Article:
Staging & Imaging

Good golly does this thing image well!

I mentioned the K-66 experience at the beginning of the “Sound” section. It was staging and imaging that I heard with the K-66s that told me I was in for a treat. The S.E.X. presents a soundstage that is both wide and deep. With the T1s the soundstage from the S.E.X. extends beyond each ear by about an inch or two. It also has good forward depth, but I think the key difference I’m noticing is that it extends out diagonally better than anything else I’ve heard so far with the T1s.

What I mean by that is that the soundstage from the S.E.X. is more semi-circular than triangular. To the left and right of the centre there is equivalent depth to the centre and sides. Other amps I’ve tried, specifically the NFB-5.2 and Crack as my references from this review, seem to compress the stage at the 45o mark to each side before expanding again at the sides and centre so the result is a kind of triangular stage. The S.E.X. doesn’t do this and it makes the stage feel massive and spacious even though it probably doesn’t extend much further (if any) in the centre and to each side when compared to the Crack.

Sometimes a large stage can feel too big and the results seems somehow incoherent or unrealistic, but I don’t find that at all with the S.E.X. Everything is perfectly placed with space around each sound, but without separating one instrument from the next. As you’ll read in the comparison to the Crack. It does everything the Crack does well and a little bit more when it comes to staging and imaging.

I used Good Excuse by John Butler Trio to check the S.E.X.’s ability to layer the stage vertically and was pleased to find that it manages the vertical equally as well as the horizontal. John’s voice was clearly slightly higher than the cymbals behind him and higher still than the sound of his guitar. Bravo Bottlehead!

While completing this review I got a bit tired of the same songs over and over so I switched to a different playlist. One of the tracks that followed was Clint Eastwood by Gorillaz. In the background of the track is a old piano that sounds like it’s recorded from an adjacent room (not to be confused with the main synth which is piano-like, but not a piano). Listening on the S.E.X. actually made me take off my headphones to double-check that the distant sounding piano wasn’t a mobile phone ringing in the next room – it was eerily lifelike.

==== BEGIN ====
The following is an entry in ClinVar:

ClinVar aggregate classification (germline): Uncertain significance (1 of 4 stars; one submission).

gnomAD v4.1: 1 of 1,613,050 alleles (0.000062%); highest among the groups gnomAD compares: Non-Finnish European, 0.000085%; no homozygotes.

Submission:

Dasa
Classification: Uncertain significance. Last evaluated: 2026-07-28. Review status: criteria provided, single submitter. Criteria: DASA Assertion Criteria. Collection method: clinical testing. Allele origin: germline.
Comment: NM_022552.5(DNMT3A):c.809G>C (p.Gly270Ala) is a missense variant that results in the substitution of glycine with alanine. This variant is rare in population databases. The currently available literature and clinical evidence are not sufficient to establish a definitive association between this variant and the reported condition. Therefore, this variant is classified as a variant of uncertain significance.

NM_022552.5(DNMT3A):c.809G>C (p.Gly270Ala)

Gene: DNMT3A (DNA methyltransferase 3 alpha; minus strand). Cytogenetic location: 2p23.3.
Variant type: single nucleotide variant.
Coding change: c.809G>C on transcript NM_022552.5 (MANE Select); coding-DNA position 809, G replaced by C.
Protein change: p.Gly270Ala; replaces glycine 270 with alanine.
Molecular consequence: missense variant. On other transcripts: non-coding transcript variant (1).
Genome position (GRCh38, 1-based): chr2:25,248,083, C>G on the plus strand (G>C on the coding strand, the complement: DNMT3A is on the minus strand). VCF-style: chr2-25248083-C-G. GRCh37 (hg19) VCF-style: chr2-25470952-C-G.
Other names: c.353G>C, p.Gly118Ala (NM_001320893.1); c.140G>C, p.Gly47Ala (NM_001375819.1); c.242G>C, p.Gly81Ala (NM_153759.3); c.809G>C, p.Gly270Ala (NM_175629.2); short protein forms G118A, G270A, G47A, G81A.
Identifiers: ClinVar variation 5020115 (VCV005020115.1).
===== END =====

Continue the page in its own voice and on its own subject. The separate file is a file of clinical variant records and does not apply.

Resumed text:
Sound Summary

To summarise the sound from the S.E.X. I’d have to say things like clean, transparent, accurate and detailed. It’s definitely a smooth listen, but not at all warm like you might expect from a tube amp. It’s not sterile, analytical or dry, but it also doesn’t gloss over everything with a rose-coloured hue. It just finds a really nice balance that has instantly placed it as my favourite amplifier of all time (so far).

Comparison to the Crack

I’m basing this comparison on the stock Crack + Speedball with stock tubes. I will also briefly compare the Crack with the GEC 6AS7G brown base, but want to start with the 2 kits in essentially their baseline states.

Moving between amps, both using the same DAC, RCA cables and headphones (Beyerdynamic T1), the difference is stark, but not in the way you might expect. The S.E.X. doesn’t wipe the floor with the Crack, they just kind of shake hands and walk comfortably in different directions.

Where the S.E.X. is clean, transparent and open, the Crack is warm, smooth and intimate. Both are enviably good so my aim here is more to help you choose which you might prefer.


The Crack’s signature is undoubtedly warm. The bass is more present, the mids are lush and creamy, and the treble is ever-so-slightly rolled off to a smooth, but detailed finish.

Returning to the S.E.X. I find a cooler presentation, but not cold. Both amps are probably on the warm side of neutral, but the S.E.X. is almost right on the line whereas the Crack is 2 steps into warm territory. Bass is reduced on the S.E.X., but still present. The nearest analogy I can think of for the bass is the HiFiMan “RE” range of earphones. I’ve owned the RE-0 and RE-272 earphones, both of which are beautifully transparent, but often left me wanting a little more in the bottom registers. Anyone who’s heard these earphones probably knows what I mean and might be getting worried about where I’m going with this, but don’t worry!! My point in raising the RE earphones is to clarify that the S.E.X. does not go as far away from the bass as something like the REs. Is it leaner than the Crack? Yes, without a doubt. Would I describe it as lean or analytical? No, not at all. Accurate, clean and quick, but not lean or analytical.

To use a really inaccurate, but illustrative method of description, I would describe the Crack’s signature as sounding like a gently diagonal frequency response starting a little above neutral in the bass, staying much the same through the mids and trending downwards in the treble. The S.E.X. on the other hand starts basically neutral and continues flat across the board – end-to-end flatness. For some that will be desirable. For others, it may be a detractor.

Staging & Imaging

Once again, the two amps are different here, not better or worse.

The S.E.X. presents that beautiful, open and spacious stage I’ve described above while the Crack is much more intimate. Despite the Crack’s intimacy, it doesn’t feel crowded or congested, just intimate. I know many people who like one or the other so this is once again a question of taste.